Amendment 64: Are drug-free businesses actually required to have drug tests?
Since Colorado voted to legalize recreational use of marijuana, there have been concerns about contradictions that now exist between state and federal laws -- including a contentious debate about workplace regulation. One Denver CEO told us that legal pot will make it hard for him to hire people, because he has to maintain a drug-free environment. But an A64 backer tells us that many employers are misguided -- and that businesses don't have to do drug testing.
Big photos below.
Last week Jeffrey Popiel, president and CEO of a Denver-based company called Geotech, which manufactures and sells environmental equipment, told us that his biggest concern with the Regulate Marijuana Like Alcohol measure is that he'll have to turn away candidates for jobs, because even though state law says they can now smoke, it doesn't change policies at his company.
Just like the potential conflict that could exist if the federal government chooses to enforce marijuana laws in Colorado, Popiel said that 64 doesn't change his requirements to certify a drug-free workplace. This is essential to his company, which employs about a hundred people, he explained, because he contracts with public municipalities, including the federal government.
Sam Levin Jeffrey Popiel
After we published our interview with Popiel, we heard from Christian Sederberg, an attorney and advisor to the 64 campaign, who says that businesses like Geotech don't understand the law. Popiel, however, isn't buying it.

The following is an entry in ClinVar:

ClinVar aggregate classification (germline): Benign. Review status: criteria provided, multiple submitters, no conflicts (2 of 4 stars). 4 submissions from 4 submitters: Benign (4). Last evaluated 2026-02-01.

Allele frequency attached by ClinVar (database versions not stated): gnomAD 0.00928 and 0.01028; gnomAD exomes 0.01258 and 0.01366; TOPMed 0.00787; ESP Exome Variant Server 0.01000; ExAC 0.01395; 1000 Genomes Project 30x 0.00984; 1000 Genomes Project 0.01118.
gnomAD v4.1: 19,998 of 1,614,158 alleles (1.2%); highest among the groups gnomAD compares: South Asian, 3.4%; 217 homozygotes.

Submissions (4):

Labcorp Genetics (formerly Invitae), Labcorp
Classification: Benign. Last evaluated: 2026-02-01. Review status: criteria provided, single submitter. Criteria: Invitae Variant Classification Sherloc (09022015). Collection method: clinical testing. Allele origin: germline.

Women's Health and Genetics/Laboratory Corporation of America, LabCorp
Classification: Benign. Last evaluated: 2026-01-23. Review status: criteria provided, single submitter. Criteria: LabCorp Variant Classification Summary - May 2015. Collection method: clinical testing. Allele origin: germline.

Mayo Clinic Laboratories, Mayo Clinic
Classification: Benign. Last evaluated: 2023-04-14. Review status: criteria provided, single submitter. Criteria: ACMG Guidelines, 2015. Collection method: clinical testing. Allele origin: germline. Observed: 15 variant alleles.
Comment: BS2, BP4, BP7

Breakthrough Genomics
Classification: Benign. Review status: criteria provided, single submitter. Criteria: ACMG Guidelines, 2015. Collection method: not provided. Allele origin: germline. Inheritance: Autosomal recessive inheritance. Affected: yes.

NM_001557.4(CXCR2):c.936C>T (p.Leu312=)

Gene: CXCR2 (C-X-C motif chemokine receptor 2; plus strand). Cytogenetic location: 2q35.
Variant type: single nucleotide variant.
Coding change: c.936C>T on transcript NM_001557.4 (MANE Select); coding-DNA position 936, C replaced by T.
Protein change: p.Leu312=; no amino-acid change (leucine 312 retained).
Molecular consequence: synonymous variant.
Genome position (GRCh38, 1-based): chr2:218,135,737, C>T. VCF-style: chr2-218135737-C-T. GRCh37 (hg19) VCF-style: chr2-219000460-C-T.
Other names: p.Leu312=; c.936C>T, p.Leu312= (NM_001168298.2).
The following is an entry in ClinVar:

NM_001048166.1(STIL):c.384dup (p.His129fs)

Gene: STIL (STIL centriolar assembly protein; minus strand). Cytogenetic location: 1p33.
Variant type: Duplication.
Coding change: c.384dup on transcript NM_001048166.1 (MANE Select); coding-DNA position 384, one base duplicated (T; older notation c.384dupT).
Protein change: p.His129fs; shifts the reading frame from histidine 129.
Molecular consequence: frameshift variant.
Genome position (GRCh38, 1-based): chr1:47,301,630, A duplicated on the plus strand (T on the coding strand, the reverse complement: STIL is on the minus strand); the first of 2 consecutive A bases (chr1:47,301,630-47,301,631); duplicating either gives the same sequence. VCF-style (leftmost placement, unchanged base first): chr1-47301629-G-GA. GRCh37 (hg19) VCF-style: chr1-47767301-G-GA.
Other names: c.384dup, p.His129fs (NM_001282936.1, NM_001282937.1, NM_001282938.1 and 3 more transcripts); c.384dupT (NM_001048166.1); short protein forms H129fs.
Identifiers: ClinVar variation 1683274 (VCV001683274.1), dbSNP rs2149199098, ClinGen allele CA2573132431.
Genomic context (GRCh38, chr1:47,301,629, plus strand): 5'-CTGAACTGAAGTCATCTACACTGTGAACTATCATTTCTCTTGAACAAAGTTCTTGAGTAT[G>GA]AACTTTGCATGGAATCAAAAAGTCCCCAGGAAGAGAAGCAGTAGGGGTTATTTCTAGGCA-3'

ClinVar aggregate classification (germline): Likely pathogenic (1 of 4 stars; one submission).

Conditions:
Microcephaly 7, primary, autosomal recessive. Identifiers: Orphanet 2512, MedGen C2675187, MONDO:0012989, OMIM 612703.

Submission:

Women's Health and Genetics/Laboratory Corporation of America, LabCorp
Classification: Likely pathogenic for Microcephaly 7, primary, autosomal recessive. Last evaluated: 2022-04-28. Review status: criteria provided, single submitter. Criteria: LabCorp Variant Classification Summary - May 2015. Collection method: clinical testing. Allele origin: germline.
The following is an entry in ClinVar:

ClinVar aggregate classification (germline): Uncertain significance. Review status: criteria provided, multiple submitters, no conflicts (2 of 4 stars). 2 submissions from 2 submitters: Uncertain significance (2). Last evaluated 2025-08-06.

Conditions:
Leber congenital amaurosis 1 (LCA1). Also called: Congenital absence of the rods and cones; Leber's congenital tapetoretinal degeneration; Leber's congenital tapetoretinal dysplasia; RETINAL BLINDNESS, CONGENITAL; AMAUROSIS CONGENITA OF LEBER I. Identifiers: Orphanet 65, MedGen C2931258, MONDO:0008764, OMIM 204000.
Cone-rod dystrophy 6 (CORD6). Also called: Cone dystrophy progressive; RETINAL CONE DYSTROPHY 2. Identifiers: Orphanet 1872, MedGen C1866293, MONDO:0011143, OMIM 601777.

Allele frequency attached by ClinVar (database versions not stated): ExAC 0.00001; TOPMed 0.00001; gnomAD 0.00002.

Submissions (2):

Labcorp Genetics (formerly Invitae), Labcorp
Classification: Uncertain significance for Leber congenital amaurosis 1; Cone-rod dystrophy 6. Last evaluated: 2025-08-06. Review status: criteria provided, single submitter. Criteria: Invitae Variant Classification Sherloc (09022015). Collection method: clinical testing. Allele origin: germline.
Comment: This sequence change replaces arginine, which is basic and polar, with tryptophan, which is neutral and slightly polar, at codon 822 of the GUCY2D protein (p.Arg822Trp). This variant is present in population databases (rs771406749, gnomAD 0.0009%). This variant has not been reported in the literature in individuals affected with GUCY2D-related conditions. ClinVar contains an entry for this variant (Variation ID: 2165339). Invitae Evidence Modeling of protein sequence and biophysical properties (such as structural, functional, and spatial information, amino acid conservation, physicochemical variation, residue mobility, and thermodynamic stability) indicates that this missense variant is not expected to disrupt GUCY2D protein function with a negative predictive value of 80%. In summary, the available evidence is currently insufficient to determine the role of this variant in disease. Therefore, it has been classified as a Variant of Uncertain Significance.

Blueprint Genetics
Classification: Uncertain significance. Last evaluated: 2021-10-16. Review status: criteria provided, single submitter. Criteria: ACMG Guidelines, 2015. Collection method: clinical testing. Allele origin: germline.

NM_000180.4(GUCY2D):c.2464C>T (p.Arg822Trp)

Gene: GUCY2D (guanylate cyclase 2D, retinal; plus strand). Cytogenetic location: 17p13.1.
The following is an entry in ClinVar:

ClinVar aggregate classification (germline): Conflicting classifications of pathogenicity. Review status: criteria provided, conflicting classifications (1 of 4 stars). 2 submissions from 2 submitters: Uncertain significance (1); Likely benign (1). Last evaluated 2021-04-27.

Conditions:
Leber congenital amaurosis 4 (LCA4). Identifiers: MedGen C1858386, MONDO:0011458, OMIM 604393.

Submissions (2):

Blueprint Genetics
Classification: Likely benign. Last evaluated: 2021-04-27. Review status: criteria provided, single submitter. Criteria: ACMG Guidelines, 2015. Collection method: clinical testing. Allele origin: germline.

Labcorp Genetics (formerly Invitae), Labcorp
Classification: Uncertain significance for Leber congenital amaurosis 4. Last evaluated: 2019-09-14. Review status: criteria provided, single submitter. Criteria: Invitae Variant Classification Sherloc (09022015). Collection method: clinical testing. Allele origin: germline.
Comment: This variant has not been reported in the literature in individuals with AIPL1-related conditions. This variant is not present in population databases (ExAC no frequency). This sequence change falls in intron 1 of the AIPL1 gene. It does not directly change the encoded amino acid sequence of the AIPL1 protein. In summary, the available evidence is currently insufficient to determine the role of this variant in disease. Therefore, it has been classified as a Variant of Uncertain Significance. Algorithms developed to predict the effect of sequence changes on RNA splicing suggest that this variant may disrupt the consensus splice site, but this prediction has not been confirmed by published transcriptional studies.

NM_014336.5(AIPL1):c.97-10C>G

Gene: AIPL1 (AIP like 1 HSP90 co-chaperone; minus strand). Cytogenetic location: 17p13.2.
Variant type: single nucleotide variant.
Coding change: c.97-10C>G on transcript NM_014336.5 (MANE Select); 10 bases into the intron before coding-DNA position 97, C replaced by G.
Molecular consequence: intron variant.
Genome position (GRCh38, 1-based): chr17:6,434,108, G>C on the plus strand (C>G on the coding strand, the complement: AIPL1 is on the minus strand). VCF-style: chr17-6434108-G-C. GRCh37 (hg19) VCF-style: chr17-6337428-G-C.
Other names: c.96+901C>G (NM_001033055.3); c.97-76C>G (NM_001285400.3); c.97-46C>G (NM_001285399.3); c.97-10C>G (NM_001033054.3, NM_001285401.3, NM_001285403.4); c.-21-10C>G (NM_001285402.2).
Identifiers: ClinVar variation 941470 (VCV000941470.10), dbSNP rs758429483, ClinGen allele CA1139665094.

According to Sederberg, the Drug-Free Workplace Act of 1988makes it clear that having a "drug-free workplace" does not mean businesses have to actually do drug tests on potential employees or current employees.
From the United States Department of Labor's FAQ page on the law:
Is drug testing required or authorized under these regulations?
The Act and these rules neither require nor authorize drug testing. The legislative history of the Drug-Free Workplace Act indicates that Congress did not intend to impose any additional requirements beyond those set forth in the Act. Specifically, the legislative history precludes the imposition of drug testing of employees as part of the implementation of the Act. At the same time, these rules in no way preclude employers from conducting drug testing programs in response to government requirements (e.g., Department of Transportation or Nuclear Regulatory Commission rules) or on their own independent legal authority.
Basically, there is no legal stipulation that a business do drug testing, and a business owner could change policy in response to the passage of 64, says Sederberg, a founding partner with the law firm Vicente Sederberg LLC. His colleague, Brian Vicente, was one of the amendment's main proponents, and Sederberg also helped on the campaign and was on the drafting committee for 64.
"I don't think people are being intentionally misleading, I just think they don't know," says Sederberg. "We ran the campaign, so it's our job to continue the education process."
He says that questions about drug-testing requirements are one of several misguided concerns from the business community -- one which he discussed in the months leading up to Election Day and will continue to try and clarify going forward.
"The act itself is silent on drug testing," he says. "If you look at the...history, it's clear that this was not intended to require testing."
It's a debate that has come up in the context of medical marijuana. "It's really been an interesting discussion," he notes.
Companies ultimately make their own specific policies related to the certification of drug-free workplaces, Sederberg adds: "Employers in Colorado are free to reevaluate those polices."
Continue reading for response from Popiel, who argues that there's no way around drug testing.